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What Does ‘Per Stirpes’ Mean?

Q. I noticed a provision in my will that divides my estate “per stirpes.” What does this mean?

A. While the phrase “per stirpes” may sound complex, the concept is pretty simple.

Per stirpes comes from Latin. It means by branch or by representation. The purpose of including a per stirpes provision in your will is to designate who will inherit your assets in the event that one of the named beneficiaries dies before you do.

Here is an example to help explain. Let’s say that Adam has three children: Bob, Charles and Diane. Bob has two children, Emily and Francis. Charles has two children, George and Henry. Diane does not have children.

Adam’s will states that his estate should be divided equally among his three children. It adds that the estate should be divided in equal shares per stirpes among his descendents who are living at the time of his death. Assume the net proceeds of Adam’s estate are $6 million.

Let’s say that Adam’s son Bob predeceases him. In that case, with a per stirpes provision, Bob’s one-third share will be divided among his two children Emily and Francis.


$6 million
(father of three)


(child who is 
deceased at the time of his father’s death)



Emily and Francis

George and Henry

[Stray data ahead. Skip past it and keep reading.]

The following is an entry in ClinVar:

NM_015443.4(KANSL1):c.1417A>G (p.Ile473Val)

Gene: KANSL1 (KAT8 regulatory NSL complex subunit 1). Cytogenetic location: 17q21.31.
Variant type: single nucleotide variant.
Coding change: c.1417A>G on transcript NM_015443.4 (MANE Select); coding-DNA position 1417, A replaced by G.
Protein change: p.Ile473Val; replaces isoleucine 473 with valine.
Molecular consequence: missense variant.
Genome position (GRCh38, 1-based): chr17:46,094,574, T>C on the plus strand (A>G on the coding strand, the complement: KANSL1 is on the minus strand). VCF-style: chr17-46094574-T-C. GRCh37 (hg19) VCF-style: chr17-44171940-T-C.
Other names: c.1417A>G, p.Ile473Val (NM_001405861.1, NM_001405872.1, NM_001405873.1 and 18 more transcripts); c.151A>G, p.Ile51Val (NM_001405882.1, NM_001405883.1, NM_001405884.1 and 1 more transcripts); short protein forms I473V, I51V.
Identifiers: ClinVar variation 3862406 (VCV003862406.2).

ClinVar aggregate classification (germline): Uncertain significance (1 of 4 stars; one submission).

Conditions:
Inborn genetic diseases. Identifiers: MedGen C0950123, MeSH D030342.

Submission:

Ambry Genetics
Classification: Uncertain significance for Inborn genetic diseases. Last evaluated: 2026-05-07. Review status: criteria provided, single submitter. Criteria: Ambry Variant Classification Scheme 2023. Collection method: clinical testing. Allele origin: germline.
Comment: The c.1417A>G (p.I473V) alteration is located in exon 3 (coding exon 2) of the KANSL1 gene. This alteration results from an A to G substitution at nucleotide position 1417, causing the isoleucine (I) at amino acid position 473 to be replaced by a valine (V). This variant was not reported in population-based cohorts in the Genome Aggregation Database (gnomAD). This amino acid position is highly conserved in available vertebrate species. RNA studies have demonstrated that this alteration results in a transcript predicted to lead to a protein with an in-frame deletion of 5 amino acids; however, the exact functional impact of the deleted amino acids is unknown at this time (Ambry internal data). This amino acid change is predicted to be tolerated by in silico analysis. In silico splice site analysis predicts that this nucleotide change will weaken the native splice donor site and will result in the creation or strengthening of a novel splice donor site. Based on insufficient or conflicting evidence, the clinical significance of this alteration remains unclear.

Emily and Francis divide Bob’s 1/3 among the two of them.
So Emily gets $1 million and Francis gets $1 million
Charles gets 1/3 or $2 million Diane gets 1/3 or $2 million

This is a simplified example. Obviously, it would get more complicated if there were more children and grandchildren and if more than one of the heirs predeceased the father.

Per stirpes is not the only option that can be listed in a will. Assets can also be distributed with other methods. You attorney can explain.

Important: If a will does not have provisions for the named beneficiaries predeceasing the testator, the default provision under state law will determine how the estate is divided.

When it comes to dividing your assets, there is no right or wrong answer as to how it should be done. It is a personal choice you can make after consulting with your attorney.